Victor Cook’s new book bridges the gap from marketing to boardroom strategy by clearly establishing the relevance of marketing processes to the creation of shareholder value. This is an important opportunity for marketers to gain a better understanding of how marketing fits into the strategic business landscape. And in the light of that understanding, the cyclical trends that continually redefine marketing—from branding to customer intimacy, from lead generation to marketing ROI—will make far greater sense in the larger scheme of improving the practice of the marketing profession.

So Victor: as a lead in to this in-depth discussion, maybe you can tell us where this book originates in your work over so many years.

Marketing Strategy Book Discussion

I’ve been putting the pieces in place to do something more substantive with this blog, and I’m excited now to announce it. Some of you will remember the discussion a few weeks back about Victor Cook, and his groundbreaking book on marketing finance, Competing for Customers and Capital. Victor is not only an author but a fantastic educator and he’s put together a lot of supplemental materials to help marketers understand the concepts behind his book.

Now, Victor will participate in an extended online book discussion right here on Marketonomy. He’s divided the book up into four segments, and we’ll tackle one of those segments each week beginning October 23. If you ever wanted to get a stronger grasp on business strategy and its application to marketing, now’s your chance to directly engage one of the best minds in the field.

Here’s how it will work. If you want to participate, click through to the Book Discussion page for an overview of the program. There’s no cost and no registration requirement. You can pick up the book through a direct link to Amazon. Next week we’ll tee off with a general discussion of the concepts behind the book, carried out through blog entries and comments. Victor is putting together some Breeze presentations, PowerPoints and .pdfs to supplement the material, and we’ll provide links to those materials each week when we kick off a segment.

If you’d like to participate, just jump into the fray. We’ll be offering some unique opportunities to everyone who engages in the dialog to join some other marketing strategy projects. In a very real sense, we’re trying to build a strong foundation for a robust theory of marketing strategy, and just as important as the concepts are the people. So don’t sit on the sidelines.

You’ll see a lot more about this next week. For now, check out the Competing for Customers and Capital book discussion page.

Value Added Marketing Launch

I’ve just returned from a week in NYC, and the announcement of my new business ventures during the Inspiration Festival. It was a whirwind of a week, starting with a weekend at The Gathering, held this year in Brooklyn, with an endless stream of mind-blowing presentations from artists, entrepreneurs, writers, musicians and scientists, and ending with a preview of Wired’s NextFest, complete with intelligent robots, futuristic cars and Branson’s new space ship. In the middle was Juliette Powell’s Inspiration Festival, a 3-day gathering of top creatives from all over the world who converged on New York for Advertising Week. There were a lot of compelling presentations and discussions on marketing, advertising, technology and culture, at venues ranging from an art gallery to a breathtaking former synagogue in Soho–and some of the best art and entertainment imaginable. It was a far cry from the hotel ballroom-and-buffet conferences that put you to sleep before lunch–and a fantastic venue to launch two new ventures…

A_logoFirst up, the Value Added Marketing Association. I launched VAMA to address one of the most persistent shortcomings of marketing today–technology is advancing far faster than marketers are able to adopt or adapt it. Most marketers think they’re on the cutting edge if they’re managing SEM programs or deploying blogs, but there’s a world of technology out there that could help improve the practice of marketing, if only there were marketers who knew how to use it. In the Enterprise IT space, there’s long been a successful channel of Value Added Resellers who bridge the gap between application Vendors and IT managers. VARs keep up with all the latest technology so IT can focus on keeping their systems functioning properly. VARs have become trusted advisors who make product recommendations, assist with installation and integration, and even help with system training and maintenance. The existence of VARs has accelerated the development of new enterprise applications, and helped IT managers keep up with the new technology.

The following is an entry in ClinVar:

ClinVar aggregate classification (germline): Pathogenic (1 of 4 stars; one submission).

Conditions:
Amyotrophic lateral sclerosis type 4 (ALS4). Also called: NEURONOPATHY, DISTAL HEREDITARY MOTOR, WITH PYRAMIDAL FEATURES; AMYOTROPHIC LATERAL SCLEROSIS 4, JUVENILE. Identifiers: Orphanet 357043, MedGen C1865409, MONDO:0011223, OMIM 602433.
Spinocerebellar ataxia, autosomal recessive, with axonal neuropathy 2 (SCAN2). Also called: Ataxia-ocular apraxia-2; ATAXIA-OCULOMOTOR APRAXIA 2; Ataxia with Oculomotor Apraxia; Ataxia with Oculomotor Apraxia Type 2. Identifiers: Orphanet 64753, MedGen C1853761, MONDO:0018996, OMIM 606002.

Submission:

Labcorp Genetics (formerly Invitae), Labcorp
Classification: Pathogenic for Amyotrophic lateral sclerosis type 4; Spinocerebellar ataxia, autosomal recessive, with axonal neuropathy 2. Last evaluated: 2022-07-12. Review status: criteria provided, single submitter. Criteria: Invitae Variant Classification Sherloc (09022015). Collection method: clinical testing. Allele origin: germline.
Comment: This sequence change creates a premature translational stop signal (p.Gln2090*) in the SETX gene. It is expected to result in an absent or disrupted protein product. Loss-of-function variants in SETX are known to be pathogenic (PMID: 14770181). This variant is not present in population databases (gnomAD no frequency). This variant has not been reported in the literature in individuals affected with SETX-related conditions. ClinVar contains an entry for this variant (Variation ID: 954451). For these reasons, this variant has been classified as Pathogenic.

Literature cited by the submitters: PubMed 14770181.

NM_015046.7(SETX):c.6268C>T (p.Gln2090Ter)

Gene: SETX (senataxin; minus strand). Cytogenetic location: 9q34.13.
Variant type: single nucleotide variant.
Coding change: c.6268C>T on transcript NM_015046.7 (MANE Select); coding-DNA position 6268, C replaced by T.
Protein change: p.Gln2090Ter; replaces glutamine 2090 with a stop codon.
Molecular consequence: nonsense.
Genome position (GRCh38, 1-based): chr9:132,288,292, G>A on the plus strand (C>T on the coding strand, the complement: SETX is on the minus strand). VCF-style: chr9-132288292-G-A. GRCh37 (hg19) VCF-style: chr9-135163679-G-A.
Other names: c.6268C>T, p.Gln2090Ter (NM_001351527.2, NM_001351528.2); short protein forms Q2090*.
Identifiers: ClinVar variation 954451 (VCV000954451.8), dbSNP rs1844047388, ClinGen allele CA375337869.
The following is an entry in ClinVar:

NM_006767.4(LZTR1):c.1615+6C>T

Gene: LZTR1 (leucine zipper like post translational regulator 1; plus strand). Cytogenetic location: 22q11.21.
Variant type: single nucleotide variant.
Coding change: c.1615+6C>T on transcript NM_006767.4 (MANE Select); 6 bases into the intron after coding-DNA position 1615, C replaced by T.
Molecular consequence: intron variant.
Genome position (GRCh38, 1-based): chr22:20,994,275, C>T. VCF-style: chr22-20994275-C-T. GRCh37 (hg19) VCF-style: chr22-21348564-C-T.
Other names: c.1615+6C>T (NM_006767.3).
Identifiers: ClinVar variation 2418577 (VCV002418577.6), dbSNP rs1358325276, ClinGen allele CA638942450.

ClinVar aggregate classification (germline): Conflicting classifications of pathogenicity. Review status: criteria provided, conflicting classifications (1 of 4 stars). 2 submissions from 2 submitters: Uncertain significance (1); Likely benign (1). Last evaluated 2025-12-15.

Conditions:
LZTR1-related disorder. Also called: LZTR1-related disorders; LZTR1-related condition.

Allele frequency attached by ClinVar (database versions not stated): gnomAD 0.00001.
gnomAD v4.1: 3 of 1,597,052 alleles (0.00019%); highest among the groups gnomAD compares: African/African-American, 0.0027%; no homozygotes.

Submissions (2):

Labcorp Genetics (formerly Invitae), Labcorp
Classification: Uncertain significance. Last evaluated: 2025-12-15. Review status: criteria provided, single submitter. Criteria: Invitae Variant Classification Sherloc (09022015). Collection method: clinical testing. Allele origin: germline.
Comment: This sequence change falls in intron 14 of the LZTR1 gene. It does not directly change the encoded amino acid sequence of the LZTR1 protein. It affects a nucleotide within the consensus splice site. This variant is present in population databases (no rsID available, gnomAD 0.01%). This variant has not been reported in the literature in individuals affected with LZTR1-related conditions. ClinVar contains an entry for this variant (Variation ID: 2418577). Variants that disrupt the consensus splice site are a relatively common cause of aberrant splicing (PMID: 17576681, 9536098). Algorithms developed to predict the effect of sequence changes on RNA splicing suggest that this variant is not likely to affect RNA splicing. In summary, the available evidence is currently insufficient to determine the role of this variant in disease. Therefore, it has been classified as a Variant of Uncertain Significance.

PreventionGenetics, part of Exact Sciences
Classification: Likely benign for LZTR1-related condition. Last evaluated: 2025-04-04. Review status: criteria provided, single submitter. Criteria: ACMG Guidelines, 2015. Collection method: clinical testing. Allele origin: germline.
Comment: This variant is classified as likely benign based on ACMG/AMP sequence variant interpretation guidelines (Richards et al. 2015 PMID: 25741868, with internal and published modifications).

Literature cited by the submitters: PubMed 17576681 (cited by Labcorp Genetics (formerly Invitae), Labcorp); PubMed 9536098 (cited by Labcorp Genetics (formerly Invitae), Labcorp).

Now we need the same structure for marketing. Marketers simply must get smarter about technology, and the best way to do so is to provide a channel that can help them identify and target relevant technologies that can improve the effectiveness of their programs. VAMA will provide that structure by creating an association that connects marketing technology vendors, marketing agencies, and marketing operations managers. VAMA will spotlight new technologies to keep marketers in the loop; beginning in ’07 we’ll publish an annual list of the VAM100, and host an annual marketing technology conference called VAMX. Check out the VAMAweb site, and let me know if you have any recommendations for the ’07 VAM100 list.


My second venture, MotiveLab, is a parallel concern–a "marketing lab" where marketing fundamentals can be explored in the light of new technologies. I’m already working on my first project–a product roadmap for a publicly traded company, which, instead of being published as a paper brick that will be out of date in 6 months, will be deployed as an internal Wiki, where product managers can keep their roadmaps continually up-to-date and accessible to stakeholders. I’m also exploring a mash-up between social-networking and content management tools to power a customer advisory board.

MotiveLab is essentialy where I’ll have the chance to explore, while VAMA will ensure that I have one ear always to the ground to know what’s up and coming in marketing technology.

I’ve got a lot of work ahead, but now that the seemingly endless incubation has ended, I can focus more on the kind of work I love to do. You should be seeing some more consistency in the Marketonomy posts, and some more penetrating analysis of marketing strategy, finance and technology in the days and weeks ahead. Let me know what you think of the new ventures.